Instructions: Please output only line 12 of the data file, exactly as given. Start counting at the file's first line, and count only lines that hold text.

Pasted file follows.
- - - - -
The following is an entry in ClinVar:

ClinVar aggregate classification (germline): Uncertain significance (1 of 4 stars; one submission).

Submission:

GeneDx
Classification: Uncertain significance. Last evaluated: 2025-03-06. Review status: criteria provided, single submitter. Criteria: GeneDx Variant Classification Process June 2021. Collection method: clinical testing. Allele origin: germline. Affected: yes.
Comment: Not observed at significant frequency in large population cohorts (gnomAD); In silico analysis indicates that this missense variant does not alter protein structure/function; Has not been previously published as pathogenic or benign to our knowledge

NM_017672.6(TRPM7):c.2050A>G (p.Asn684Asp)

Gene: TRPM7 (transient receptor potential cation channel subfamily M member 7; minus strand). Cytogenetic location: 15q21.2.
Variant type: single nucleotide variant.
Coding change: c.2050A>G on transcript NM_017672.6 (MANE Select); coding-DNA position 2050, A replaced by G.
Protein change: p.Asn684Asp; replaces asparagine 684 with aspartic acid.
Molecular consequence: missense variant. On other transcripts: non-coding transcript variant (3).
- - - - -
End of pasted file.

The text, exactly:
Molecular consequence: missense variant. On other transcripts: non-coding transcript variant (3).